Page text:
Mental Health Assessor – the other person who would be involved in assessing whether a deprivation of liberty should be authorised. They will be a specially trained doctor. They assess, well, the Mental Health.

So back to the start again and ‘What is a deprivation of liberty?’ in this context? Considering I’m a Best Interests Assessor and one of my roles is to actually assess whether a deprivation of liberty is taking place or not, you’d think that I would have a great answer to add to my ‘summing up’ glossary above.

You’d be wrong. The definition of ‘deprivation of liberty’ is fuzzy and continues to get fuzzier.
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Opening Secret Courts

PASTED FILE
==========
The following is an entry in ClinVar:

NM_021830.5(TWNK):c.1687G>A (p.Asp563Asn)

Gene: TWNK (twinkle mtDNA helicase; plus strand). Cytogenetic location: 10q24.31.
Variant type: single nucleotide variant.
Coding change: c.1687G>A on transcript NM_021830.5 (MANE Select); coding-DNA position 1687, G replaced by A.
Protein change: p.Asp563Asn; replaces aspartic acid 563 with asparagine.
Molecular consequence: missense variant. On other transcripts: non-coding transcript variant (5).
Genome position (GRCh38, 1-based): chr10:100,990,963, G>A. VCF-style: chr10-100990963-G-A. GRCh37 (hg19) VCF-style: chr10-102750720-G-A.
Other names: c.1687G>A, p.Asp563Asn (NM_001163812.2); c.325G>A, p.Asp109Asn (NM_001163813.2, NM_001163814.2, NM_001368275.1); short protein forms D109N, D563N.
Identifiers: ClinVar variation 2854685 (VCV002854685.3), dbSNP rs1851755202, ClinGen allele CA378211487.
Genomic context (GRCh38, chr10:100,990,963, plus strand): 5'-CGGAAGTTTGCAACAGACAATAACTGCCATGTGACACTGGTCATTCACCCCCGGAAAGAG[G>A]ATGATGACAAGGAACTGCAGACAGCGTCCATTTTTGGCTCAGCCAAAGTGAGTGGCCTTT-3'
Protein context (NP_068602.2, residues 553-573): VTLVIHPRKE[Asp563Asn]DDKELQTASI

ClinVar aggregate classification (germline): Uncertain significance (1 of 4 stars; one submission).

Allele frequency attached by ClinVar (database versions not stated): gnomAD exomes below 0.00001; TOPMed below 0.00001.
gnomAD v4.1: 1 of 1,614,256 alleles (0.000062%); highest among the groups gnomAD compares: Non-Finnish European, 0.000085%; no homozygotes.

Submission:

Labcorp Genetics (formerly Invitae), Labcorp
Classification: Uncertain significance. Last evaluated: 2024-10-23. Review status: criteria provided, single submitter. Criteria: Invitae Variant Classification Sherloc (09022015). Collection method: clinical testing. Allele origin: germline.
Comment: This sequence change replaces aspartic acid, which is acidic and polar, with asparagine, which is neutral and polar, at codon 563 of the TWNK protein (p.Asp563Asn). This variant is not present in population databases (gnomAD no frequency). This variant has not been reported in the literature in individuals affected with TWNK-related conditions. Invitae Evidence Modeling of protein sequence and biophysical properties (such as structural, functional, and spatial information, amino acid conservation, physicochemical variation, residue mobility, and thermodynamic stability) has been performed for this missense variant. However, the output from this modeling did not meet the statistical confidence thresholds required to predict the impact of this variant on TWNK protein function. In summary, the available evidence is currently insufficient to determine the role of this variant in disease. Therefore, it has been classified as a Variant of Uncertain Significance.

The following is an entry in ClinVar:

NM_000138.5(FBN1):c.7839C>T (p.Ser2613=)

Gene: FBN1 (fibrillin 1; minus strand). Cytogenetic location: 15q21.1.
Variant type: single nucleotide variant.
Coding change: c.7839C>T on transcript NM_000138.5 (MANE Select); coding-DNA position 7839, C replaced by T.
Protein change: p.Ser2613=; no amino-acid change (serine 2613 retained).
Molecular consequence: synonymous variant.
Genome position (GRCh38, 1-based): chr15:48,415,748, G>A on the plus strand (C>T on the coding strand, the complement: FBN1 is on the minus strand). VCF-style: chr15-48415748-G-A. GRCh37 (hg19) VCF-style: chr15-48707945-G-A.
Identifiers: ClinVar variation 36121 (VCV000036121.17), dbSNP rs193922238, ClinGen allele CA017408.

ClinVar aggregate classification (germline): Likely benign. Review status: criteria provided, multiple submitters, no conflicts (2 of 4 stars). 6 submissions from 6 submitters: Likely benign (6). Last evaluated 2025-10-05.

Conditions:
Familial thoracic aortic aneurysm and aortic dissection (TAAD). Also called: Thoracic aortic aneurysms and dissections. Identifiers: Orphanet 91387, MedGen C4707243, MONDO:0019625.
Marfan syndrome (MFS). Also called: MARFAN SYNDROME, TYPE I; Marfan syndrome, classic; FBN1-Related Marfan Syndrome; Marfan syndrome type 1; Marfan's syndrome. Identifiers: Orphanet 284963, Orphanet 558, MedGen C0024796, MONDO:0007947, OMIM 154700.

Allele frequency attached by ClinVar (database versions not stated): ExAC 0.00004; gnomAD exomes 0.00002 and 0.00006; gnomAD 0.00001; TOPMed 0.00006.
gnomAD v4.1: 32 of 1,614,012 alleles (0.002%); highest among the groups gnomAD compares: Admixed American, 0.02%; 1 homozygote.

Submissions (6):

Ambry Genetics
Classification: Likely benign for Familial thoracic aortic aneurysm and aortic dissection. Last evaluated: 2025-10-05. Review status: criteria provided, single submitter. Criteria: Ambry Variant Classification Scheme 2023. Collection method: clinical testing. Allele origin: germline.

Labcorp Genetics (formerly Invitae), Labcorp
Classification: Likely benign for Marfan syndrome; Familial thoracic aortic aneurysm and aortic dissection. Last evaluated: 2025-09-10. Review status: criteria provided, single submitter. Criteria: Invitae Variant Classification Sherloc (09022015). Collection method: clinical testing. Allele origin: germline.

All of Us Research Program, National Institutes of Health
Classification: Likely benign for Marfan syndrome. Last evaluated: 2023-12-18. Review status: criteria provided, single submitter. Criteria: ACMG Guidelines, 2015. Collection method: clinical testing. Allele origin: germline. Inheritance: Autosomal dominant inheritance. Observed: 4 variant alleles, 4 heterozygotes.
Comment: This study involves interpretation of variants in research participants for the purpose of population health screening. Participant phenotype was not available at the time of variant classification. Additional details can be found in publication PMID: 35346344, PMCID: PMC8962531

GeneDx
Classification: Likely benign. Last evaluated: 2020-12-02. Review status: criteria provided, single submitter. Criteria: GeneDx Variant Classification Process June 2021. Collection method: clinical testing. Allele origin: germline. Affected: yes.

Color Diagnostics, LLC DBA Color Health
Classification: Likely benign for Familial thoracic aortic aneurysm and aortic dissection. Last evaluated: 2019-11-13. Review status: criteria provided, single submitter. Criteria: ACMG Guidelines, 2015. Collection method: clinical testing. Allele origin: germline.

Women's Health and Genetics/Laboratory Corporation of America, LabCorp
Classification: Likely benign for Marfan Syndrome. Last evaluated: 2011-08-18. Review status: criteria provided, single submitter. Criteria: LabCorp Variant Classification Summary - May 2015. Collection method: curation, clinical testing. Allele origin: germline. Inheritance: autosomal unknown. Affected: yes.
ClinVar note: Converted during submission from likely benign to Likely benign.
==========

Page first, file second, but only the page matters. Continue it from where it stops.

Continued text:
As it happens, I work a lot around issues of Mental Capacity in my day to day work so I have more than a passing interest in the dealings of the Court of Protection. The Court of Protection, you see, has a hand in many of the issues that might relate to decisions that are made in relation to people who lack capacity.

The Court of Protection is generally closed. The reasons being (and I make no judgement of the rightness or wrongness of this) is to protect those whose personal business arises in the court. As it relates to people who lack capacity in general, they are not able to make a decision about the reporting, or not, of their personal lives as they unfurl in the court and usually have not personally taken the active decision to go to court so should not (the argument goes, I suppose) deal with the publicity that surrounds it.

This is what is mean by ‘closed’ justice and ‘hidden’ courts that some newspapers, the Independent notably, campaign against.